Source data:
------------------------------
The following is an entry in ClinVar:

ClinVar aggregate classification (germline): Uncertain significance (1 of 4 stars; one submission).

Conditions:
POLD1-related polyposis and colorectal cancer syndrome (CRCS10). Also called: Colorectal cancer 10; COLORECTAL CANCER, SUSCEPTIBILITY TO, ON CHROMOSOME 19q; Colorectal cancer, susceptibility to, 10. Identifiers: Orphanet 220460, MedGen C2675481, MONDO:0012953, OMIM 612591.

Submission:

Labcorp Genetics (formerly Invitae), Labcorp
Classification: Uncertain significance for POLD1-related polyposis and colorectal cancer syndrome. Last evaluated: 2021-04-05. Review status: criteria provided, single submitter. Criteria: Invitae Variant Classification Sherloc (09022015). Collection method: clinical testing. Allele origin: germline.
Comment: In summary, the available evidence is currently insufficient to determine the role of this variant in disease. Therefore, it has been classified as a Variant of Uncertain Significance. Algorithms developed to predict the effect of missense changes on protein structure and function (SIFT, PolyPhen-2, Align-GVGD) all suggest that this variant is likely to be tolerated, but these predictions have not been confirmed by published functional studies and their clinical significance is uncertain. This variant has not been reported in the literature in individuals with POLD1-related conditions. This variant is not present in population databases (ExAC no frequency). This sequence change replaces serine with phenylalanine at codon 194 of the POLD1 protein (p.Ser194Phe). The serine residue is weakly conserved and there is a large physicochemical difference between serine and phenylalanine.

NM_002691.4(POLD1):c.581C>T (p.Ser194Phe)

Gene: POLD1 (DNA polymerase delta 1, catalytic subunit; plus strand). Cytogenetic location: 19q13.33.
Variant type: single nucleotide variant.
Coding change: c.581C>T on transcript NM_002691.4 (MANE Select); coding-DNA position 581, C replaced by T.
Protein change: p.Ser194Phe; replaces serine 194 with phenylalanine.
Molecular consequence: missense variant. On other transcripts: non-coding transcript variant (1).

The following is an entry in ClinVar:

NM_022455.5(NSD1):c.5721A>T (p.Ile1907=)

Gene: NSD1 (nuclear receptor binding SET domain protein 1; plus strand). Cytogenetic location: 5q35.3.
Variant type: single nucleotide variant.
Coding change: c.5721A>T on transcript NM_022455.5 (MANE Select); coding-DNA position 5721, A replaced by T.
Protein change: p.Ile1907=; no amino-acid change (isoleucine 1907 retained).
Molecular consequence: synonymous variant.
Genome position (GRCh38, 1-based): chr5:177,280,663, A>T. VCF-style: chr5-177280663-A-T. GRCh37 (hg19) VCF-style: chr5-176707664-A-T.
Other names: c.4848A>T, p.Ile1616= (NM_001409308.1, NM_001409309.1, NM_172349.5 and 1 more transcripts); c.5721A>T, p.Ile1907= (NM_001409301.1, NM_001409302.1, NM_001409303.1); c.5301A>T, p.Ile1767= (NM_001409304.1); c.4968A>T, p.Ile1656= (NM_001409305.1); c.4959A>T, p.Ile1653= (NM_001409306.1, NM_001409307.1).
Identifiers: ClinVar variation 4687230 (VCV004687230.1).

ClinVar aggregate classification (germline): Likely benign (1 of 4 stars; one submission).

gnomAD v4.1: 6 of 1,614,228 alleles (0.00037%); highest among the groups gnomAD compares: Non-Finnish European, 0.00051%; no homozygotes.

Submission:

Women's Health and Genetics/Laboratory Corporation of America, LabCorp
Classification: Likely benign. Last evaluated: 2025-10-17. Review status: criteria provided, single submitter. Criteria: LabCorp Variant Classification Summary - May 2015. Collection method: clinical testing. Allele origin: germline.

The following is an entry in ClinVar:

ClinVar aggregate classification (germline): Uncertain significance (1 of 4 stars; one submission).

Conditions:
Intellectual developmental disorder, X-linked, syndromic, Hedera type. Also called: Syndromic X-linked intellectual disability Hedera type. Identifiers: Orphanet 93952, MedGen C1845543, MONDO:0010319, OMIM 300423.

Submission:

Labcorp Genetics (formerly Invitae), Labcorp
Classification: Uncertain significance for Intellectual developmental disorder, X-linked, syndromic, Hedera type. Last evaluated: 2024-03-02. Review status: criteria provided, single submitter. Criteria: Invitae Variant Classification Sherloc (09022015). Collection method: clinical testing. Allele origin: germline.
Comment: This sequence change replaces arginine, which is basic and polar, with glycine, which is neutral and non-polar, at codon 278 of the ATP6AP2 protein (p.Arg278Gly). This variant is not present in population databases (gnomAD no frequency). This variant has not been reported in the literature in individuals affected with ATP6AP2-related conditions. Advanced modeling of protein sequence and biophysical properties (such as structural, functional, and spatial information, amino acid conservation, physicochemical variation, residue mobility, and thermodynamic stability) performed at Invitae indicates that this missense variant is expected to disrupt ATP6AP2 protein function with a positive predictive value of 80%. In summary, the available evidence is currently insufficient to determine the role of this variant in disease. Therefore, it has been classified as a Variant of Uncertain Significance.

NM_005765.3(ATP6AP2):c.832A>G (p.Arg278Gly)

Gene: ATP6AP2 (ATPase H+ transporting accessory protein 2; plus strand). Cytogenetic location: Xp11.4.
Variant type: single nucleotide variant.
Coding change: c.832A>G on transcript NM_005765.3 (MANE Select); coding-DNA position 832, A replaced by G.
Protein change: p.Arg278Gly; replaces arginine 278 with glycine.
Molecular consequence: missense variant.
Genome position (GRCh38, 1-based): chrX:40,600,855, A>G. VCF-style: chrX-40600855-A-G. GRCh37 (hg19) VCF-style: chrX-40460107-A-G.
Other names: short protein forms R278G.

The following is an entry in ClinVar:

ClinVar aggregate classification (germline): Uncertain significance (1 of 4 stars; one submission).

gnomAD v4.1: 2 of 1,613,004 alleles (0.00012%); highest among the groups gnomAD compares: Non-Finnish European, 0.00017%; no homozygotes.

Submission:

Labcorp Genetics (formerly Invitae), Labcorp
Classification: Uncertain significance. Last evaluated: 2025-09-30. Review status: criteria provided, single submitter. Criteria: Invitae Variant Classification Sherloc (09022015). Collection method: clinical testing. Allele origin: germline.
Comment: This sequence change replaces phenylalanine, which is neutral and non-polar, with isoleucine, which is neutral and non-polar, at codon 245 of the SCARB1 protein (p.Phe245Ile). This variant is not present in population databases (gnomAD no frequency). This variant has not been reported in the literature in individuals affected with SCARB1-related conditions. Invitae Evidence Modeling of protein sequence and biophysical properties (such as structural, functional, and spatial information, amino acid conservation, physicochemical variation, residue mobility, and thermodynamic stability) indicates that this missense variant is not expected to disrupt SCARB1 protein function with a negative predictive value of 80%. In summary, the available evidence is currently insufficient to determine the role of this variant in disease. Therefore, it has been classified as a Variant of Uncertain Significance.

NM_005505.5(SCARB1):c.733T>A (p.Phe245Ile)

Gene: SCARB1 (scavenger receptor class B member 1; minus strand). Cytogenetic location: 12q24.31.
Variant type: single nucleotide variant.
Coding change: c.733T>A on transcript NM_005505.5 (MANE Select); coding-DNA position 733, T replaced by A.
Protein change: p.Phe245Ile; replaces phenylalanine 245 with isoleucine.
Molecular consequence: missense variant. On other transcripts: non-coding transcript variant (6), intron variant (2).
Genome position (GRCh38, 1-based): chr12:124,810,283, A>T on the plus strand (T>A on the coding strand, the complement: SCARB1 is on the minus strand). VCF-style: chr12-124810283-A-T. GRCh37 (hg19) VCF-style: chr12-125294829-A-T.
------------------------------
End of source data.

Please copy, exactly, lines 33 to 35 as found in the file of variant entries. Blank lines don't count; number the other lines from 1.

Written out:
Intellectual developmental disorder, X-linked, syndromic, Hedera type. Also called: Syndromic X-linked intellectual disability Hedera type. Identifiers: Orphanet 93952, MedGen C1845543, MONDO:0010319, OMIM 300423.

Submission:

Labcorp Genetics (formerly Invitae), Labcorp